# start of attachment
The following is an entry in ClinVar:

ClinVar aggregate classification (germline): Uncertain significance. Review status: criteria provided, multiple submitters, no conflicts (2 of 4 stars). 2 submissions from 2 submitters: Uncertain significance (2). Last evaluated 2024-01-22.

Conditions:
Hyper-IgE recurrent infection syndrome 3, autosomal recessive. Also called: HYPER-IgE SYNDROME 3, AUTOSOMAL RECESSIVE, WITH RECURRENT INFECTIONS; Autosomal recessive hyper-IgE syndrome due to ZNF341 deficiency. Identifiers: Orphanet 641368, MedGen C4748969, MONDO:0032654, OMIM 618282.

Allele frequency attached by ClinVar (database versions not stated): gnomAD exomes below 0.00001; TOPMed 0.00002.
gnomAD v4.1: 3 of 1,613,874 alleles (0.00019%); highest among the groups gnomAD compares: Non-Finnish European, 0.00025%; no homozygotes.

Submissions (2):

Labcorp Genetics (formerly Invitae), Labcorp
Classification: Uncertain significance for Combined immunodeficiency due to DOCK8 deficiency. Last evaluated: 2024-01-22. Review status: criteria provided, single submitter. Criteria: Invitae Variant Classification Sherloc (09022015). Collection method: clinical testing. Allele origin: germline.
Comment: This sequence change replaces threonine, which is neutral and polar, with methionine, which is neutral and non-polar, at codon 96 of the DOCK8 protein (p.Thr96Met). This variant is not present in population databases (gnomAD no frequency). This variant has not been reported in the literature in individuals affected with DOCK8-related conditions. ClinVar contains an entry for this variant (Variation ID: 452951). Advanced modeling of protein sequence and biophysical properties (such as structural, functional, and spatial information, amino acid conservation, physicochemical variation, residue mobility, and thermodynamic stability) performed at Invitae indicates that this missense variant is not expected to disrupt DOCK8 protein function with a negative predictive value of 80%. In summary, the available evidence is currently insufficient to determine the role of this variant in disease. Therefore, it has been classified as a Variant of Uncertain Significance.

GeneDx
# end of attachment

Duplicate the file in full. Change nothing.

The following is an entry in ClinVar:

ClinVar aggregate classification (germline): Uncertain significance. Review status: criteria provided, multiple submitters, no conflicts (2 of 4 stars). 2 submissions from 2 submitters: Uncertain significance (2). Last evaluated 2024-01-22.

Conditions:
Hyper-IgE recurrent infection syndrome 3, autosomal recessive. Also called: HYPER-IgE SYNDROME 3, AUTOSOMAL RECESSIVE, WITH RECURRENT INFECTIONS; Autosomal recessive hyper-IgE syndrome due to ZNF341 deficiency. Identifiers: Orphanet 641368, MedGen C4748969, MONDO:0032654, OMIM 618282.

Allele frequency attached by ClinVar (database versions not stated): gnomAD exomes below 0.00001; TOPMed 0.00002.
gnomAD v4.1: 3 of 1,613,874 alleles (0.00019%); highest among the groups gnomAD compares: Non-Finnish European, 0.00025%; no homozygotes.

Submissions (2):

Labcorp Genetics (formerly Invitae), Labcorp
Classification: Uncertain significance for Combined immunodeficiency due to DOCK8 deficiency. Last evaluated: 2024-01-22. Review status: criteria provided, single submitter. Criteria: Invitae Variant Classification Sherloc (09022015). Collection method: clinical testing. Allele origin: germline.
Comment: This sequence change replaces threonine, which is neutral and polar, with methionine, which is neutral and non-polar, at codon 96 of the DOCK8 protein (p.Thr96Met). This variant is not present in population databases (gnomAD no frequency). This variant has not been reported in the literature in individuals affected with DOCK8-related conditions. ClinVar contains an entry for this variant (Variation ID: 452951). Advanced modeling of protein sequence and biophysical properties (such as structural, functional, and spatial information, amino acid conservation, physicochemical variation, residue mobility, and thermodynamic stability) performed at Invitae indicates that this missense variant is not expected to disrupt DOCK8 protein function with a negative predictive value of 80%. In summary, the available evidence is currently insufficient to determine the role of this variant in disease. Therefore, it has been classified as a Variant of Uncertain Significance.

GeneDx